C3D is a complement antigen and an activator of our complement cascade system. Reaction to the specified food will worsen if C3D activation is present. 10 The C3 protein attaches to the antigen and amplifies the IgG response, increasing the inflammatory potential of IgG titer. The results of C3D may determine Type III hypersensitivity when there is accumulation of immune complexes (antigen-antibody complexes) that have not been adequately cleared by innate immune cells, giving rise to an inflammatory response.

How to Implement into Clinical Care


Use to detect the efficacy of immunotherapy. By monitoring IgG4 levels, you gain early insights to predict treatment success.


Determine if allergies are the cause of your patient’s respiratory, gastrointestinal and other inflammatory symptoms.

Citations and Footnotes:

  1. Collins AM, Jackson KJL. A temporal model of human IgE and IgG antibody function. Front Immunol. 2013 Aug 9;4:235.
  2. Till SJ, Francis JN, Nouri-Aria K, Durham SR. Mechanisms of immunotherapy. J Allergy Clin Immunol. 2004 Jun;113(6):1025-34;quiz 1035.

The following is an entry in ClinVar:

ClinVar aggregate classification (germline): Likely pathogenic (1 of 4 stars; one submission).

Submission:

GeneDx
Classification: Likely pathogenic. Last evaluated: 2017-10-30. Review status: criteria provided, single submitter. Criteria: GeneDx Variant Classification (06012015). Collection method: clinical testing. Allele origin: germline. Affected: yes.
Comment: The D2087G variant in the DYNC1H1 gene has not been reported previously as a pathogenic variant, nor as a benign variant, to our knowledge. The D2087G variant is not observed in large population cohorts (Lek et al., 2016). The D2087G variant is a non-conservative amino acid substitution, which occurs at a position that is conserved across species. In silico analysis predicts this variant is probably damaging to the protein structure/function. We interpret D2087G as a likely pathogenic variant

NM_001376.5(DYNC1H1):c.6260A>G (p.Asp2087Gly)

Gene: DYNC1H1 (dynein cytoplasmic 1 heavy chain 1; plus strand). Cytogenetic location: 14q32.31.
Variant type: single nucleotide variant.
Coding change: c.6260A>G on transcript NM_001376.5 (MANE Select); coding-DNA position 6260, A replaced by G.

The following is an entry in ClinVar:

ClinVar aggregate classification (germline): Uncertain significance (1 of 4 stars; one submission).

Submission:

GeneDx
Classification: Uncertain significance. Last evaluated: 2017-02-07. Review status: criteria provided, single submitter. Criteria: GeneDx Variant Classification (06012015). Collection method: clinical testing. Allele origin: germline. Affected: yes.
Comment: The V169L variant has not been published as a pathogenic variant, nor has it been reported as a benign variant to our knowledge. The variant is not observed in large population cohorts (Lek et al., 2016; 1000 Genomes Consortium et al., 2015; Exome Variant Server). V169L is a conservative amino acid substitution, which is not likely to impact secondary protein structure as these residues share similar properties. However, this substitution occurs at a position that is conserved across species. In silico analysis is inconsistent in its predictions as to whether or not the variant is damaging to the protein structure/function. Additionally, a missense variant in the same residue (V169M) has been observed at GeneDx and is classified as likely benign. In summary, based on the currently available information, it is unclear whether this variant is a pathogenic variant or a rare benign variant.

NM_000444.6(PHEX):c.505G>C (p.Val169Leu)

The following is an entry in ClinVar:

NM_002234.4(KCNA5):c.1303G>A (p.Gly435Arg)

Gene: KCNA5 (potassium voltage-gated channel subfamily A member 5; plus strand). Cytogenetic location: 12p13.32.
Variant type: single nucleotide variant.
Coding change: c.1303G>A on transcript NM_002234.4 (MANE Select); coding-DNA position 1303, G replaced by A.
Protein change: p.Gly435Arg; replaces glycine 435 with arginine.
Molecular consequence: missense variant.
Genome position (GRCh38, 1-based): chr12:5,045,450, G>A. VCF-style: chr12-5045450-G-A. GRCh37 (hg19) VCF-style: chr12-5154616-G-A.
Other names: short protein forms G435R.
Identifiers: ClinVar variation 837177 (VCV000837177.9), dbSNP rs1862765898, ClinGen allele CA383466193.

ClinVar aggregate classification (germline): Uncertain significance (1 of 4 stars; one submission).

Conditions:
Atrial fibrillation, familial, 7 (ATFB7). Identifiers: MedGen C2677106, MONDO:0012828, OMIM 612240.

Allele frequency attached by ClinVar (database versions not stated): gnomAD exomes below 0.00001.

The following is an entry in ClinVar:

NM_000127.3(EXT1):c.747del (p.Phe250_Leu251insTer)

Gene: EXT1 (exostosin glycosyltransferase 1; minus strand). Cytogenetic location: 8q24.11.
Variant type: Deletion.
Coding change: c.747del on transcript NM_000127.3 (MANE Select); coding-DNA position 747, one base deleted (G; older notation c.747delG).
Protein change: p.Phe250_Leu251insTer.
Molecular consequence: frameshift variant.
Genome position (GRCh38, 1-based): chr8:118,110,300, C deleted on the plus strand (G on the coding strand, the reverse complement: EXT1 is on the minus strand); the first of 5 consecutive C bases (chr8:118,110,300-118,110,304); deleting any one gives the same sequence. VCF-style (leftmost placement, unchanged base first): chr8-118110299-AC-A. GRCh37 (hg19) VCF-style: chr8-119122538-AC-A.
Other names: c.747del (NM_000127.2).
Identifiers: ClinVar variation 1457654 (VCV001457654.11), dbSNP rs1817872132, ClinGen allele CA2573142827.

3. Akdis CA, Akdis M. Mechanisms of allergen-specific immunotherapy and immune tolerance to allergens. World Allergy Organ J. 2015 May 14;8(1):17.
  4. W. Atkinson, et al Food elimination based on IgG antibodies in irritable bowel syndrome: a randomised controlled trial. Gut 2004;53:1459-1464.
  5. Bentz S,Clinical relevance of IgG antibodies against food antigens in Crohn's disease: a double-blind cross-over diet intervention study. Digestion.   2010;81(4):252-64. Epub 2010 Jan 30.
  6. Huber A,et alInt Arch Allergy Immunol. 1998 Jan; 115(1):67-72. Diet restriction in migraine, based on IgG against foods: a clinical double-blind, randomised,  cross-over trial.
  7. Wilders-Truschnig M et al. IgG Antibodies Against Food Antigens are Correlated with Infl ammation and Intima Media Thickness in Obese Juveniles. Exp Clin     Endocrinol Diabetes DOI 10.1055/s-2007-993165.  Published online: 2007.
  8. Tahmeed Ahmed; et al Circulating antibodies to common food antigens in Japanese children with IDDM. Diabetes Care; Jan 1997; 20, 1; Research Library, pg.  74-76.
  9. O’Farrelly, C., Price, R., McGillivray, A.J. and Fernandes, L. (1989), IgA rheumatoid factor and IgG dietary protein antibodies are associated in rheumatoid arthritis,  Immunological Investigations, Vol. 18, pp.  
  10. Pepys MB . Role of complement in induction of the allergic response. Nat New Biol 1972; 237:157–159.
  11. James JM. Respiratory manifestations of food allergy. Pediatrics. 2003 Jun;111(6 Pt 3):1625–30.